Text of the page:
Which cities have the highest living standards in the world? This question is relevant not only to the interests of prospective travellers or emigrants, but also to understand the state of the contemporary world. The most recent global studies shed some light on this matter, allowing some interesting observations.
One evaluation conducted by the Mercer Management Consulting firm in 2014, took into account 39 indices covering climate, culture, economy, education, politics, social conditions, health, environment, among other factors. A total of 460 cities were studied, but only 223 were classified, taking into account also which ones have the best living conditions for foreigners. In the same year, The Economist's Intelligence Unit ranked 140 countries considering 30 factors encompassing five distinct fields: environment, education, infrastructure, healthcare and stability.
The same landscape
Overall, the results of both studies corroborate a recurrent observation in the last decades. Economically developed cities with good infrastructures, low population density and low crime rate seem to make for the best living standards. European and North American urban centers continue to lead the way, while the Middle East and Africa sit at the bottom. On the Mercer's list, and for the sixth consecutive year, Vienna, capital of Austria, occupies the first place of the list; Baghdad, Iraq, is on the other end. The Economist's list ranks Melbourne, Australia, in first place, just ahead of Vienna.
Catapulted by the fast growth and stability of some countries, Asian cities are steadily approaching European standards of living. Important economic centers of Asia like Singapore, Osaka and Tokyo (Japan are up there with the best western cities. Singapore, for example, has been featured in other rankings, like the 10 cities with the best infrastructures in the world, also made by Mercer, where it won first place for its architectural masterpieces and skyscrapers, and the 10 most expensive cities in the world, prepared by The Economist, where it ranked sixth.
Many Central and South American cities continue to conglomerate in the middle of the pack, flagged by chronic high crime rates, corruption and social inequality. But there are stand-outs not far behind western standards like Buenos Aires, Pointe-à-Pitre and Montevideo.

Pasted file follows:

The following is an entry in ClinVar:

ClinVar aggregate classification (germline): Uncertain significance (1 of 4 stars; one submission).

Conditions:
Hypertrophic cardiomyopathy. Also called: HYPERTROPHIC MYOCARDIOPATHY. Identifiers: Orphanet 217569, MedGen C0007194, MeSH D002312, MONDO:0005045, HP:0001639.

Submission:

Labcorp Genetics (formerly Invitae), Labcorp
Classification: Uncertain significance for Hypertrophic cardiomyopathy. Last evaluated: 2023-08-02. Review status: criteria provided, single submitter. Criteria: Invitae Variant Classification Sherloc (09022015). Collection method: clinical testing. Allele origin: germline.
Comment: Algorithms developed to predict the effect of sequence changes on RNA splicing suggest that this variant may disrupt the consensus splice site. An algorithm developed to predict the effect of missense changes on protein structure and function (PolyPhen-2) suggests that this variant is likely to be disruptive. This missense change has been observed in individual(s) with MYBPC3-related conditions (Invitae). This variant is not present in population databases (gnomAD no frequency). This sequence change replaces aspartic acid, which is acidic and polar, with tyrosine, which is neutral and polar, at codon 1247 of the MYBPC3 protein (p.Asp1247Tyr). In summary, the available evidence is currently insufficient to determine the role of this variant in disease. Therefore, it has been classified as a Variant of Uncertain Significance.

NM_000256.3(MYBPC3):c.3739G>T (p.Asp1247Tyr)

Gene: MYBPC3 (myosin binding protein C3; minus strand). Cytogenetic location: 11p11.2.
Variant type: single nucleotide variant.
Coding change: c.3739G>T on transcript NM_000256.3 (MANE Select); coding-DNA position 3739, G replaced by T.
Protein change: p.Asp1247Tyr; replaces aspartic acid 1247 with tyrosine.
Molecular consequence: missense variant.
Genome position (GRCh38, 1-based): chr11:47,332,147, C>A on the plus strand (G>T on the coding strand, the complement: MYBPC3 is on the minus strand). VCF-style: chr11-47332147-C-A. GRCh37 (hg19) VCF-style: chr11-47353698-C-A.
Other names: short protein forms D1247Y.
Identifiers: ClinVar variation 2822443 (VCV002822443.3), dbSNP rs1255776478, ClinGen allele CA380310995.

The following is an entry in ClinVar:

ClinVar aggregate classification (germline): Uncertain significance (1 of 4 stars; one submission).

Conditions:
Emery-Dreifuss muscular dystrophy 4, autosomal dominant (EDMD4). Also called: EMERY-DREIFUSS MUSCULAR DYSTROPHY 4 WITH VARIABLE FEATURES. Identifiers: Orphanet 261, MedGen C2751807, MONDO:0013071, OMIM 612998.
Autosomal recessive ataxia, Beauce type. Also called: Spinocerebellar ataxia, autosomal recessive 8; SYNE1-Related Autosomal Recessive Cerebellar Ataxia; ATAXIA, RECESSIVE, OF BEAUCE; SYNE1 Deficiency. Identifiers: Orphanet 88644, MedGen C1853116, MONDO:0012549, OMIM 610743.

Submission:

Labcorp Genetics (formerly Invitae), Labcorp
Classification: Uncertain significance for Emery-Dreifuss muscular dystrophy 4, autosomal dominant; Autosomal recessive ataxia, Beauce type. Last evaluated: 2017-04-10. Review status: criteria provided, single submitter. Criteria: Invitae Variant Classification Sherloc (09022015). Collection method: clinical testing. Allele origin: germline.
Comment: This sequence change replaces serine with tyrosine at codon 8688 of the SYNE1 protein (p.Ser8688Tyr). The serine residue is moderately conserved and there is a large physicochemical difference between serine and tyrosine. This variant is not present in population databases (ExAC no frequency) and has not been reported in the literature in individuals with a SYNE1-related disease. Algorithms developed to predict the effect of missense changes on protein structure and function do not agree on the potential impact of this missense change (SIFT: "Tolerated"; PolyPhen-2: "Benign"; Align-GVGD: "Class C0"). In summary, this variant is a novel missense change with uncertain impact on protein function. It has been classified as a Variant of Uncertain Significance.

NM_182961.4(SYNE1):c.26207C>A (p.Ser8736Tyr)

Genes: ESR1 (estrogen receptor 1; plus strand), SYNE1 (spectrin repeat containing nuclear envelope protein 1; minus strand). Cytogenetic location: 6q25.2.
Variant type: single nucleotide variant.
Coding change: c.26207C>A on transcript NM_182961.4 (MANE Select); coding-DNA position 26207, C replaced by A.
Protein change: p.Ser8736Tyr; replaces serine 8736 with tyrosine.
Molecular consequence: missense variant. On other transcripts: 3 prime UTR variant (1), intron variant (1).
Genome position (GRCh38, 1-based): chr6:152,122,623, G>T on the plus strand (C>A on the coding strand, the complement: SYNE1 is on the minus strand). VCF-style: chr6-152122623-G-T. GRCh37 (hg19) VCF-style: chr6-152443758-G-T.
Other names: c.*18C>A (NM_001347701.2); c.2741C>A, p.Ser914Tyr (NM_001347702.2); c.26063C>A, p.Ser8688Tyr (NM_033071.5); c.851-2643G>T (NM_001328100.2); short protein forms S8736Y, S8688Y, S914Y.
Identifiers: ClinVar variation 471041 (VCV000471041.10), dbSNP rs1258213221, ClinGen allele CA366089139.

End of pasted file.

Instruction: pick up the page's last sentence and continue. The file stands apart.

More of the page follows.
What is clear in the research, and this isn't new, is that while quality of life tends to be positively correlated with the economic development in the western world - still, exceptions occur as in the case of Detroit which faces a situation of living poverty owing to failed public policies that led the city to bankruptcy - this isn't necessarily true in other parts of the world. Such correlation is undermined in regions that are epicenters of conflicts or sociopolitical instability. Even in emergent economies like India or Brasil, poverty, corruption, violence and crime continue to weaken the quality of life in many cities. Brasil's highest ranked city on Mercer's lists - Brasilia - only managed the 107th place overall. Slightly worse than three years prior where it ranked 101th. At the basis of these problems are largely cultural and social factors.
Less quality of life overall
Taking into account these risk factors in its Global Liveability Ranking and Report August 2014, The Economist has concluded that the world's average life quality has dropped 0.7% in the last five years. This means that livability standards have worsened in at least 50 countries during this time period. The recent conflicts in the Middle East and Ukraine, and Greece's bankruptcy have strongly contributed to this trend. Syrian, Greek and Ukrainian cities have undergone some of the greatest declines in life quality indexes. Athens, Kiev and Damascus were ranked 69th, 124th and 140th (bottom of the list), respectively, in The Economist's survey.